With the spring will come nicer weather, more hours of sunlight, and doubtless the exploration of many a Pacific Northwest wine region by bicycle. The Willamette Valley, naturally, offers many great weekend destinations for me at a fairly reasonable cycling distance. And when the opportunities arise, I hope to also spend some time in the southern parts of Oregon and in the various AVAs of Washington. Perhaps the summer will even bring some trips down into California and the myriad of wineries there.
In the meantime, having a base of operations will be nice again, as it means I get to spend some time working on musical projects, something I’ve sorely missed during 2009. It’s hard to say what shape those projects will take just yet; things are still ramping back up in that department. In the past I’ve gotten very involved in house and techno. More recently, I’ve been rediscovering my passion for jazz. The future likely lies somewhere in between. Should be an interesting year…
I like maps. I’m even a bit of a map geek. And I’m of the opinion that maps are the best way to sum up all the insanity that was 2009. So I give you, the maps of 2009:
I didn’t check these for overwhelming accuracy. It is, after all, New Year’s Eve, and I’ve got some very important drinking to do tonight. I hope your 2009 went well. I wish you all the best for 2010.
A photographic recap of the first month of my recent travels in the southwest.
Great Sand Dunes
San Juan Mountains
I think I’ve found a new tradition. One that is all manner of fun. Thanksgiving in the woods.
Failing to find a spot indoors for our Thanksgiving feast this year, we opted to put together our own little feast — one cooked up over the campfire. I really can’t take too much credit here, as my traveling companion did most of the food prep and cooking work, but hey, I payed for the food, so I get some appreciation, yeah?
It was Wednesday night we had our feast, instead of the usual Thursday, as we wanted to spend that whole day soaking in some hot springs near where we were camped out in the Jemez Mountains of New Mexico. We grabbed some turkey legs from a little food co-op in Dixon the night before, but they weren’t quite thawed out by midday. So, we popped them on the manifold of my car’s engine to defrost over the remainder of the drive (some 100 miles or so).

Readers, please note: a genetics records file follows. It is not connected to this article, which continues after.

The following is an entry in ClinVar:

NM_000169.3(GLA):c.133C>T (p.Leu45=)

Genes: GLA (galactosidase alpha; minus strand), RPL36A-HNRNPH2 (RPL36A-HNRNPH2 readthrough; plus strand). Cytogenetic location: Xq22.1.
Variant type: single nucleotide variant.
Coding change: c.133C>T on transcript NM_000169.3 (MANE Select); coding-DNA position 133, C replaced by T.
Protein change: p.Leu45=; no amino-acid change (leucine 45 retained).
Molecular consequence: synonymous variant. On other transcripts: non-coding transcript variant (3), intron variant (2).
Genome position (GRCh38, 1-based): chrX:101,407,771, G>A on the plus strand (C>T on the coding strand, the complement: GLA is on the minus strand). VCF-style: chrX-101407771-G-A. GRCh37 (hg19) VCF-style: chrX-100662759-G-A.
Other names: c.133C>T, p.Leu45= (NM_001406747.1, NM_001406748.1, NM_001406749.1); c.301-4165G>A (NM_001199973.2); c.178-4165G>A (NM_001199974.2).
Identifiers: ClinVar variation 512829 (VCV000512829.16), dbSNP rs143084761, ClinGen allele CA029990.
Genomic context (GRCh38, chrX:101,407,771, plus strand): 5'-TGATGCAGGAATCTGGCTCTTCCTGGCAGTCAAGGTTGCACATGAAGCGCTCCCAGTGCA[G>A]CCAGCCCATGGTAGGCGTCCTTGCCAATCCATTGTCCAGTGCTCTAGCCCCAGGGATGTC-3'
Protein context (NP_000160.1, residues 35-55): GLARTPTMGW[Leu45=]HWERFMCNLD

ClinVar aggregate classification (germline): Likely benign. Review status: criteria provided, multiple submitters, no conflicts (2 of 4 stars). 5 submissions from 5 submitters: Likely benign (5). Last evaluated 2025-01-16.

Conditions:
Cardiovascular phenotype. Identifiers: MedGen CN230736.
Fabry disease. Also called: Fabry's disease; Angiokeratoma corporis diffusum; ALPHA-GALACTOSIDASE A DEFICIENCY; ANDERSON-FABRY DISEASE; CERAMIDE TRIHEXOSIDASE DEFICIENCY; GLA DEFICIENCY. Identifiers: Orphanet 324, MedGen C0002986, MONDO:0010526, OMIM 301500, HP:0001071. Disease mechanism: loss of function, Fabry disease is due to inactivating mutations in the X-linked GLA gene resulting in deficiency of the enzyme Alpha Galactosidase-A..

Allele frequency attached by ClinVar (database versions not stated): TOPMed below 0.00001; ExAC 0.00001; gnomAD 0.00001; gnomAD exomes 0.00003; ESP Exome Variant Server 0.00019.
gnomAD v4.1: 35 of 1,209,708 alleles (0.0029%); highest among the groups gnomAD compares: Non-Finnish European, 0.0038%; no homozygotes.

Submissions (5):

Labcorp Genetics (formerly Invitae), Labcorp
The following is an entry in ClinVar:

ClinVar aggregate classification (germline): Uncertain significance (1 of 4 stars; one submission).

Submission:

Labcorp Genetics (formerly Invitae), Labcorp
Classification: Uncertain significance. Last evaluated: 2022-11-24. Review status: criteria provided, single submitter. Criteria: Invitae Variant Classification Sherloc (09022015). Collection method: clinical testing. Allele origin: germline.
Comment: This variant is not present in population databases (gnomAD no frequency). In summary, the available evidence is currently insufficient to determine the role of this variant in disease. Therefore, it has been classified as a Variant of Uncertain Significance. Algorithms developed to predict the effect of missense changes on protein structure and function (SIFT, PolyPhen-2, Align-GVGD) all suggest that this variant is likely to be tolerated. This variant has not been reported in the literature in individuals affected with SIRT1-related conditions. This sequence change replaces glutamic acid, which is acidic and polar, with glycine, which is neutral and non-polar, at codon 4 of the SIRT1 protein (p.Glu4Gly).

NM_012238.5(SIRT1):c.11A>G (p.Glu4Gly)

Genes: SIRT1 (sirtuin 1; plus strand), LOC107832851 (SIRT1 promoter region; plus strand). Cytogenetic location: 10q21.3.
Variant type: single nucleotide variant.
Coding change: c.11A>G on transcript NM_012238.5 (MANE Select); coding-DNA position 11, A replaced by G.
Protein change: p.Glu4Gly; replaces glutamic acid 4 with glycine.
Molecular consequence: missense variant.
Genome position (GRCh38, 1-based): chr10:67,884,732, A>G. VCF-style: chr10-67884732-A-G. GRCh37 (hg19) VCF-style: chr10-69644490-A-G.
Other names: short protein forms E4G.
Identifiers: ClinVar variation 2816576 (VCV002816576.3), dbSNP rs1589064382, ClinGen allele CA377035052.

Nicely thawed, and even slightly roasted on the manifold, the turkey legs were ready for cooking just as soon as we got a campfire going. With some sourdough bread, there was to be a most delicious stuffing (not that we could really stuff it in the turkey legs, but that matters not). And we had an assortment of other sides: mashed potatoes, asparagus and applesauce. All (excepting the applesauce) cooked over the campfire you see here.
I popped open a Dolcetto from Black Mesa Winery (Velarde, NM) to go with the feast and a feast it was. Just look at that spread. We even had the requisite leftovers for munching over the next couple of days. Actually, we only had turkey left over. The stuffing was just too delicious to leave any of it behind, and we were modest enough in cooking the portions of potatoes and asparagus that there were none left over. Of course, killing off a single bottle of wine between two people is hardly ever a challenge.
This was so much fun, that I think this is going to be my Thanksgiving tradition from now on. In the future, I will find a good spot in the forests of Oregon or Washington or somesuchwhere, invite a whole crew of people, and have a big camp-out Thanksgiving feast. More than just turkey legs, I intend to learn how to roast a whole bird in the campfire. Who’s in?
In other traveling news, we have departed the Land of Enchantment for the great state of Texas. First order of business: hike up the highest point in Texas. Here’s some video from the top of Guadalupe Peak. Enjoy…
I know, I know. I’m a lazy bum. I’ve been back from Olympic National Park for over a week now and I’m just getting around to writing the blog post. No excuses. Honestly, it’s hard to fully describe the experience. ONP has some of the most incredible scenery I’ve seen to date. So, I’m not sure what to write. I guess I’ll just spend a few paragraphs telling you what I got up to, and perhaps waxing philosophical, and then I think I’ll just throw a bunch of pictures at you (the one to the left there Mt Olympus). How does that sound?
I went in to the park the first time along the Boulder Creek Trail (near the Elwha River) on the day of the autumnal equinox. It was a fairly leisurely hike by my standards, so I spent some time that afternoon lounging about in the Boulder Creek hot springs. I do love me some hot springs. After that, I hiked my way up an incredibly scenic trail to Appleton Pass, my campsite for that first evening. From there it was back down to the Sol Duc River, up to Deer Lake for another night of camping and then up over Bogachiel Peak on day three.